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 September 29th, 2017, 04:05 AM #1 Newbie   Joined: Sep 2017 From: Latvia/Denmark Posts: 21 Thanks: 0 derivatives and natural logarithms I don't really understand (b) and (c). Thanks beforehand. Last edited by skipjack; September 29th, 2017 at 08:54 AM. September 29th, 2017, 04:47 AM #2 Senior Member   Joined: Feb 2016 From: Australia Posts: 1,847 Thanks: 661 Math Focus: Yet to find out. You haven't posted the question. September 29th, 2017, 05:43 AM   #3
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 Originally Posted by vizzy22  I don't really understand (b) and (c). Thanks beforehand.
Okay, do you know what the "laws of logarithms" are?

$\displaystyle \ln(ab)= \ln(a)+ \ln(b)$
$\displaystyle \ln(a/b)= \ln(a)- \ln(b)$ and
$\displaystyle \ln(a^b)= b \ln(a)$

For example, (c) can be written as $\displaystyle y= \ln\left(\left(\frac{x+ 1}{x- 1}\right)^{1/2}\right)= \frac{1}{2} \ln\left(\frac{x+ 1}{x- 1}\right)= \frac{1}{2}\left(\ln(x+ 1)- \ln(x- 1)\right)$.

Now, can you differentiate that?

You try the others.

Last edited by skipjack; September 29th, 2017 at 08:56 AM. September 30th, 2017, 04:49 AM   #4
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 Originally Posted by Country Boy Okay, do you know what the "laws of logarithms" are? $\displaystyle \ln(ab)= \ln(a)+ \ln(b)$ $\displaystyle \ln(a/b)= \ln(a)- \ln(b)$ and $\displaystyle \ln(a^b)= b \ln(a)$ For example, (c) can be written as $\displaystyle y= \ln\left(\left(\frac{x+ 1}{x- 1}\right)^{1/2}\right)= \frac{1}{2} \ln\left(\frac{x+ 1}{x- 1}\right)= \frac{1}{2}\left(\ln(x+ 1)- \ln(x- 1)\right)$. Now, can you differentiate that? You try the others.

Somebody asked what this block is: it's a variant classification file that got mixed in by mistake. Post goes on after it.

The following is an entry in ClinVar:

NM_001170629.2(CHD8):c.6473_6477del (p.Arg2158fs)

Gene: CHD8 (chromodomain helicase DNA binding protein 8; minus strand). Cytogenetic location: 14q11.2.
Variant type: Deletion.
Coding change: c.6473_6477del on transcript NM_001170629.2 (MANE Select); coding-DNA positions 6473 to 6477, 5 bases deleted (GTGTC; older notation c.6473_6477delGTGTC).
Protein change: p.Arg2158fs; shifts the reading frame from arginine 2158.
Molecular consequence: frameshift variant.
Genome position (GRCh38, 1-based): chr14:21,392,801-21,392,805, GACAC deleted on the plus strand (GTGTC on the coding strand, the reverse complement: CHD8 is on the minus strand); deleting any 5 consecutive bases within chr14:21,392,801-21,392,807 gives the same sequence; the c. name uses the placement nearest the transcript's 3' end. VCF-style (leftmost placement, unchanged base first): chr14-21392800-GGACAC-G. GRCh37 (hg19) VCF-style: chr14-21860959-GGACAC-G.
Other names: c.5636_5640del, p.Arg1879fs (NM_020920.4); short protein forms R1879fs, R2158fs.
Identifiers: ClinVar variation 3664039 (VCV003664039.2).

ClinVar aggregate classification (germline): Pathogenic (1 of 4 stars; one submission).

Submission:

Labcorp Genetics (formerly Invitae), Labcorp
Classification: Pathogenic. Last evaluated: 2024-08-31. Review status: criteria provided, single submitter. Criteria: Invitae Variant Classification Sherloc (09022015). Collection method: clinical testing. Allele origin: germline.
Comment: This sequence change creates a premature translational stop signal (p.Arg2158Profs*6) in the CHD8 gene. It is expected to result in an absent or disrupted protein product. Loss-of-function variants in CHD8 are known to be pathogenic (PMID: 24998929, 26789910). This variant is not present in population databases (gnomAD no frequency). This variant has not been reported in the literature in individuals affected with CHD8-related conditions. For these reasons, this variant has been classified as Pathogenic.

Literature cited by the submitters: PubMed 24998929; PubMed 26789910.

I differenced that, but the thing I don't really understand is - how did you take ^1/2 and made it into 1/2ln.
I tried expanding B, but did not do it correctly, as the answers don't match. September 30th, 2017, 06:17 AM #5 Math Team   Joined: Jan 2015 From: Alabama Posts: 3,264 Thanks: 902 Then you need to go back and review logarithms! One of the basic "laws of logarithms", as I said before is "$\displaystyle \ln(a^b)= b \ln(a)$". If b = 1/2, that says that $\displaystyle \ln(\sqrt{a})= \ln(a^{1/2})= (1/2) \ln(a)$. Problem (b) is $\displaystyle \ln\left(x\sqrt{3x- 1}\right)$. That can be written as $\displaystyle \ln\left(x(3x- 1)^{1/2}\right)$ and, by the "laws of logarithms", $\displaystyle \ln(x)+ \ln((3x- 1)^{1/2})= \ln(x)+ (1/2)\ln(3x- 1)$. Of course to do problems like this, you have to know that the derivative of ln(x) is 1/x. And you need to know the "chain rule": the derivative of ln(3x- 1) is $\displaystyle \frac{1}{3x- 1}$ times the derivative of 3x- 1 which is 3. Putting all of those together the derivative of $\displaystyle \ln\left(x\sqrt{3x-1}\right)$, which is the same as the derivative of $\displaystyle \ln(x)+ (1/2)\ln(3x- 1)$, is $\displaystyle \frac{1}{x}+ \frac{3}{2(3x- 1)}$. Last edited by skipjack; September 30th, 2017 at 08:24 AM. Tags derivatives, derrivatives, logarithms, natural Thread Tools Show Printable Version Email this Page Display Modes Linear Mode Switch to Hybrid Mode Switch to Threaded Mode Similar Threads Thread Thread Starter Forum Replies Last Post mickapoo Calculus 7 September 5th, 2016 08:07 PM zendetax Algebra 1 September 23rd, 2015 07:37 AM BlackSnowMarine Algebra 8 February 13th, 2014 03:17 AM johngalt47 Calculus 2 November 23rd, 2013 12:44 PM jinjouk Number Theory 12 June 3rd, 2008 07:11 AM

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